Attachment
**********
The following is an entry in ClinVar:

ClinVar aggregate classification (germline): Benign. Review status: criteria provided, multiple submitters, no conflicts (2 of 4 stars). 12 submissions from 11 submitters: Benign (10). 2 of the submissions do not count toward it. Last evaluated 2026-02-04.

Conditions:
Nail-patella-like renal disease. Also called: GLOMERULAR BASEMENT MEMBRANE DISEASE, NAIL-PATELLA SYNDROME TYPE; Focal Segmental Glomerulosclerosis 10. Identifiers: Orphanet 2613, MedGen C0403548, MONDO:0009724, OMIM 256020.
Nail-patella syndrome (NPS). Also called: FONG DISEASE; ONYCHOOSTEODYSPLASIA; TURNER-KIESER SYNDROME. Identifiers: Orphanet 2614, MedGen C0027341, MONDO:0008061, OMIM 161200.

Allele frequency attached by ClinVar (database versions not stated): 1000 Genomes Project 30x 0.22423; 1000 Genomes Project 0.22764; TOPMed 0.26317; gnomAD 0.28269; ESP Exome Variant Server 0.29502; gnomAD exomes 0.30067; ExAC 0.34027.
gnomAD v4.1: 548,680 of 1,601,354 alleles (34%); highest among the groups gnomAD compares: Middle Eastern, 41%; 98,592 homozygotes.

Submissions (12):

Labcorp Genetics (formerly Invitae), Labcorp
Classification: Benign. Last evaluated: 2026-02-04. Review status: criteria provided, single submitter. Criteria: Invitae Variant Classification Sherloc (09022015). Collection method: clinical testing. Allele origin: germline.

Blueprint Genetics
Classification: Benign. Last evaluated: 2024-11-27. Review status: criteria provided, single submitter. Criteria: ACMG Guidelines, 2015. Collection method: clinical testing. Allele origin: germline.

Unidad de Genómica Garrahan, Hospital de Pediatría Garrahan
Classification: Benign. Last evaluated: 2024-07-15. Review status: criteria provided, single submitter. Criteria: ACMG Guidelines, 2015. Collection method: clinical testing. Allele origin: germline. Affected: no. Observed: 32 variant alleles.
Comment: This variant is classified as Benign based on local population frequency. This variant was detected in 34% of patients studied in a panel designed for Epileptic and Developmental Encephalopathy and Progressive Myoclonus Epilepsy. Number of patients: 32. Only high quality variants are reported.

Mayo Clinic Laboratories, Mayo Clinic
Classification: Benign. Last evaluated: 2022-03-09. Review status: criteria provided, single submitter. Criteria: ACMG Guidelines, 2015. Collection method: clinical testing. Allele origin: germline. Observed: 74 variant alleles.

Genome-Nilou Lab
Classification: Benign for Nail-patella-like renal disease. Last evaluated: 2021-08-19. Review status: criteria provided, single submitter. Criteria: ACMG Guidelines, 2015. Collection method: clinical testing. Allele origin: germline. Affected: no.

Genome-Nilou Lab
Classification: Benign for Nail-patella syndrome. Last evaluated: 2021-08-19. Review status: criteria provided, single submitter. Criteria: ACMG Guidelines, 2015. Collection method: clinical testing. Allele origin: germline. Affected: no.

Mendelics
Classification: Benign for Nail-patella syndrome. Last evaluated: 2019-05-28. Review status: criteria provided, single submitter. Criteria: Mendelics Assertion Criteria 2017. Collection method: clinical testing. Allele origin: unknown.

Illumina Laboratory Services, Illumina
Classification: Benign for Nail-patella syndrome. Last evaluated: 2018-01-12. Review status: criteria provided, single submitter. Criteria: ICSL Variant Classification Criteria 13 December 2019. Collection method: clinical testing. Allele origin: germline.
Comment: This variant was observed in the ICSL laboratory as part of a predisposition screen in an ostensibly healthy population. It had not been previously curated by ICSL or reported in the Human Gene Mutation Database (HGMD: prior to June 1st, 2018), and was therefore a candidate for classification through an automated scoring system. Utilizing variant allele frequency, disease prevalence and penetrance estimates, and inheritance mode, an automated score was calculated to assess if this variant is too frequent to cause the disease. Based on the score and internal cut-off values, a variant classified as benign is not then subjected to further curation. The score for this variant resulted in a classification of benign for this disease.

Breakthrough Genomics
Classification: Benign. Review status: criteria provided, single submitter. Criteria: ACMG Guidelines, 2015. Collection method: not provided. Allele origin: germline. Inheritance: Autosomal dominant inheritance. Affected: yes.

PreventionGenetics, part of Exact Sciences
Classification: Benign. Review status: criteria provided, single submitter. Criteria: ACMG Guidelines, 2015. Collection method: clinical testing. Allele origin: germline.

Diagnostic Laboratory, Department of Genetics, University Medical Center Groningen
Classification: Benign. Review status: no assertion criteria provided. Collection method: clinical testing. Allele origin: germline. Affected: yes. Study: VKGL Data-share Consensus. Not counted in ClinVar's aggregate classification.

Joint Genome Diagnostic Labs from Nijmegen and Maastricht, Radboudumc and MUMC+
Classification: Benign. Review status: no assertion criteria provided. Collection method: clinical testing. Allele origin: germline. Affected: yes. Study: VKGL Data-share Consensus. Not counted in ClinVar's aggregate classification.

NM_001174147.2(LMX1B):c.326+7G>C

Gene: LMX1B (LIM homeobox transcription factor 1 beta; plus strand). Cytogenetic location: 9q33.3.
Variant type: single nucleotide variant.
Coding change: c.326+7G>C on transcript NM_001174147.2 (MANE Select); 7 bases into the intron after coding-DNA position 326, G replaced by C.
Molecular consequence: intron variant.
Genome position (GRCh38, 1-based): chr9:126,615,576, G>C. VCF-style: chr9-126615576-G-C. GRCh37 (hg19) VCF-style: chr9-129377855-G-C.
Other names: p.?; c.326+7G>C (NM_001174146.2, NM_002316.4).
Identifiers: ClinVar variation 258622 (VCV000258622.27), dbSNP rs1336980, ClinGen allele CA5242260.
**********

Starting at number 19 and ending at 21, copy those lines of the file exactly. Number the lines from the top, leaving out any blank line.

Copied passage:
Classification: Benign for Nail-patella-like renal disease. Last evaluated: 2021-08-19. Review status: criteria provided, single submitter. Criteria: ACMG Guidelines, 2015. Collection method: clinical testing. Allele origin: germline. Affected: no.

Genome-Nilou Lab
Classification: Benign for Nail-patella syndrome. Last evaluated: 2021-08-19. Review status: criteria provided, single submitter. Criteria: ACMG Guidelines, 2015. Collection method: clinical testing. Allele origin: germline. Affected: no.